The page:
“All great souls are true to their vision. Everything brought forth was first a vision, a seed idea planted in the soul, then allowed to expand and come forth. These souls never allow the unbelief of others to influence them. They are willing to sacrifice for their vision, they are true to it, they believe in it, and it is to them as they believe.” ~ LTMFE, Vol 1
I think the idea of “vision” needs examining, and expansion. There are two ways (that come to mind) that these ideals emerge in our lives, and it’s worth contemplating.
In one light, it may be clear right from the get-go that this is your mission, this is what you’re building toward, and this is the ultimate end. You face resistance at every turn, criticism, setbacks, and fail or suffer defeat repeatedly. But, you prevail—or, die trying.
In the other, which is my story (though I’ve tried to be the former), you have a general sense and intuition about your truest aspirations. You want to be of service, but it isn’t exactly clear as to how. You try many different outlets for creativity, find deep fulfilment in sporadic successes, yet remain open, curious, learning and honing in on the vision throughout your life. You are frequently wrestling with obtaining some semblance of normalcy and stability in life, yet for the most part, it never quite clicks. You have vast stores of creative power, and it often gets you in trouble emotionally.
Eventually, you discover the “why” behind the constant delays, deferrals, and procrastination—in relationships, vocation, and careers; underneath it all, there is a guiding influence—a vision—that has had a hand in every choice you’ve made (and, somehow, the right books, people, films, songs, and synchronicities are ever-present along the way).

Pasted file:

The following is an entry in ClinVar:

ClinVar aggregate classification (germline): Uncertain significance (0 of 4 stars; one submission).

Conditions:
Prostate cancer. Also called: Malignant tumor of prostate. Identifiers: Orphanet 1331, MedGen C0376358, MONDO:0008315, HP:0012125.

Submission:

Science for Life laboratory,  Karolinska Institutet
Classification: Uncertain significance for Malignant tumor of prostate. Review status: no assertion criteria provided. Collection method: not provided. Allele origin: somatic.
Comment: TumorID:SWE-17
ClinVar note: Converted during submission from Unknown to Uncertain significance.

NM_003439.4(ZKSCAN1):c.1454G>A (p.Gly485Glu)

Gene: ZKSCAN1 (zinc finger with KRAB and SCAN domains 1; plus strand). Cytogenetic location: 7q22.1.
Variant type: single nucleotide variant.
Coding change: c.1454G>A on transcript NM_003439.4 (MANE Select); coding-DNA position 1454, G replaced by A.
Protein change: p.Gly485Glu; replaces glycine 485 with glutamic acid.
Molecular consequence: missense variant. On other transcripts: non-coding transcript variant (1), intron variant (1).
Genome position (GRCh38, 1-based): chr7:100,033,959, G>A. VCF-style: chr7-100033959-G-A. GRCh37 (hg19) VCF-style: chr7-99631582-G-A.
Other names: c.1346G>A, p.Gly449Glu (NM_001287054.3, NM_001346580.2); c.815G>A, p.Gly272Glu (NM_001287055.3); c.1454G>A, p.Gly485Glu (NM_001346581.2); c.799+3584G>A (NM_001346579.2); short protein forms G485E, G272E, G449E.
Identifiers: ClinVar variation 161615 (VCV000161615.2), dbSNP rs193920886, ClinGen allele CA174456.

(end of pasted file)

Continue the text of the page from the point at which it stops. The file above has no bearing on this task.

It’s a struggle with a thousand cuts, bumps, and bruises. One would expect that after so many so-called bad, wrong, half-hearted, and soft choices (and the ensuing drama, trauma, and recovery), one would get to be hardened, resolved, and calloused enough to finally stand up for their truth.
But, that’s not it at all. Once the traumas are addressed, the strength of the vision claims its rightful place, front and center; we become more of who we’ve always intended to be.
It’s the classic “late bloomer” concept, by our society’s definitions. It is also the approach derived of a feminine energy; patient, resilient, compassionate, and considerate. The other certainly embodies our typical bent towards the masculine; pushing, producing, overcoming, achieving, controlling, and getting shit done.
My point is that in both scenarios, you are holding steadfast to your vision—whether it’s out in the open, or developing over time from within. Both have their challenges. Both have their rewards.
Both have a righteousness, and serve us quite well.
Know thyself. Walk on.
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